|Community Service Day
||[Nov. 4th, 2010|10:20 am]
So, our department needed to choose a community service project; our company gives us a lunch and a half a day to go do some good in the world. The catch being, we have to do it together, as a team-building thing. |
And I'm grateful to the team volunteers who sat down, perused the options and chose our "task". Because instead of going to some other climate controlled building and stuff lunchbags for the needy, or backpacks for underprivileged school kids -- worthy causes, but again, climate controlled buildings, florescent lights, putty-colored environments -- they signed us up to clear brush and debris from a local living history farm that one day will depict life on a Maryland plantation during the Civil War, specifically addressing the underground railroad.
So we could be outside. In nature. Doing battles with stumps and brambles and pernicious root systems. Wielding rakes and hoes and wheelbarrows and clippers. Doing honest, muscle-challenging work. I loved it. Which was remarked on by several co-workers. Yeah, my inner farm girl was revealed and pinned out in all its glory. As was the bossy. "Aw, no, hon, you don't cut out roots with a bow saw...here, use this." "You don't need to be clipping the red fuzzy ones, darling, just give them a good tug. There ya go." "No, that's not poison ivy. Poison ivy never has thorns."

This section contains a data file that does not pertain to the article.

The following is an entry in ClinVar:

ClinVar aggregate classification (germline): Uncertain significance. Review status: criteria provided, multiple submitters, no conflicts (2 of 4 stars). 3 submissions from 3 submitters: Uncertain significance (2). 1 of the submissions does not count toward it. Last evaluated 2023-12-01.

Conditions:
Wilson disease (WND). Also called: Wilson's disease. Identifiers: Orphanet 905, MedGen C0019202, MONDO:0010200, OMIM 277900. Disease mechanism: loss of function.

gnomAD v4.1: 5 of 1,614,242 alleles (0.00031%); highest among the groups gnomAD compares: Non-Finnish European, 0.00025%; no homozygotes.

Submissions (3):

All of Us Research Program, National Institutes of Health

I had a blast. And several folks surprised me by getting into it and cheerfully hauling and shoveling. Others surprised me by making it clear that they'd never even held a rake, much less DONE anything with it. And others...well, seriously, what part of "you must bring work gloves" did you not get? Clearly traumatized by simply BEING outside, their attention span for doing anything manual was about 15 seconds. Then they had to REST.
So, sadly, now I've got a shortlist of folks for whom I have to struggle to respect. (Note: you don't have to be GOOD at it, but for crying out loud, at least TRY. I don't mind that you have no outdoor skills...I DO mind that you are afflicted with the lazy.) And, as I said to a colleague, who congratulated me on my efforts and called me "serious farm breeding stock", at least now if civilization collapses while we're at work, we'll be able to save time by knowing who should become jerky right away.
So you're saying if you were all stranded on a desert island, there'd be a buffet? small but effective?
I think that sounds like a great team-building exercise. Our team stuff is a once a year bar hop around Annapolis after the holiday party. Possibly more fun but far less worthy.
I too mentally categorize people as to who will be eaten first in survival situations based on their ability to contribute to the communal good. I feel ya.
I'd eat you last.
I remember when I "helped" a former roommate move out -- my other roommates and I did the majority of the hauling and picking up because after 10 minutes she was tapped out. We were happy to do it, though because she had been incredibly lazy and sloppy while she lived with us. She was the kind of person who left dirty dishes in the sink or on the floor next to the couch. (because she liked to eat her lunch on the couch while reading a book) Our roach problem became completely unmanageable. I even had one of those "this is starting to effect our friendship" talks with her about it, but it didn't change things one bit.
So my respect for her was already dwindling. But when she had to quit after 10 minutes because that much physical labor made her feel sick? Gone. Absolutely gone. 15 years later, she's gained about 30 pounds (no surprise to me) so she'd make good eating.